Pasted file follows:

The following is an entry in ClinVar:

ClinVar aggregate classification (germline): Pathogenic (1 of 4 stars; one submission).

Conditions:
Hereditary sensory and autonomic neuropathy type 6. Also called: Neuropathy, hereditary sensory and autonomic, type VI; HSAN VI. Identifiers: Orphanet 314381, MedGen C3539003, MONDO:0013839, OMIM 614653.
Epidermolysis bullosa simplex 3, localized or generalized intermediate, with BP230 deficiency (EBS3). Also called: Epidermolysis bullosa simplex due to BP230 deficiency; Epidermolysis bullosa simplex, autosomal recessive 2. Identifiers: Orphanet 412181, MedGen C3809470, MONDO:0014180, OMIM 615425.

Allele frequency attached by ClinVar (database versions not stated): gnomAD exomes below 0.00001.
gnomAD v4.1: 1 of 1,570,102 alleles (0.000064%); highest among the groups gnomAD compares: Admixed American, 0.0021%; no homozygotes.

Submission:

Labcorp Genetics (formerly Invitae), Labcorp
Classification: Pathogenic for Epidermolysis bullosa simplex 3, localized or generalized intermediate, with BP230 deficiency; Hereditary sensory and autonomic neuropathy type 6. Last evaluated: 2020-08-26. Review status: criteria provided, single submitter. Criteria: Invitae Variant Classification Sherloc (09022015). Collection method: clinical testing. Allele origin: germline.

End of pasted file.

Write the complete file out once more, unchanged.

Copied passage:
The following is an entry in ClinVar:

ClinVar aggregate classification (germline): Pathogenic (1 of 4 stars; one submission).

Conditions:
Hereditary sensory and autonomic neuropathy type 6. Also called: Neuropathy, hereditary sensory and autonomic, type VI; HSAN VI. Identifiers: Orphanet 314381, MedGen C3539003, MONDO:0013839, OMIM 614653.
Epidermolysis bullosa simplex 3, localized or generalized intermediate, with BP230 deficiency (EBS3). Also called: Epidermolysis bullosa simplex due to BP230 deficiency; Epidermolysis bullosa simplex, autosomal recessive 2. Identifiers: Orphanet 412181, MedGen C3809470, MONDO:0014180, OMIM 615425.

Allele frequency attached by ClinVar (database versions not stated): gnomAD exomes below 0.00001.
gnomAD v4.1: 1 of 1,570,102 alleles (0.000064%); highest among the groups gnomAD compares: Admixed American, 0.0021%; no homozygotes.

Submission:

Labcorp Genetics (formerly Invitae), Labcorp
Classification: Pathogenic for Epidermolysis bullosa simplex 3, localized or generalized intermediate, with BP230 deficiency; Hereditary sensory and autonomic neuropathy type 6. Last evaluated: 2020-08-26. Review status: criteria provided, single submitter. Criteria: Invitae Variant Classification Sherloc (09022015). Collection method: clinical testing. Allele origin: germline.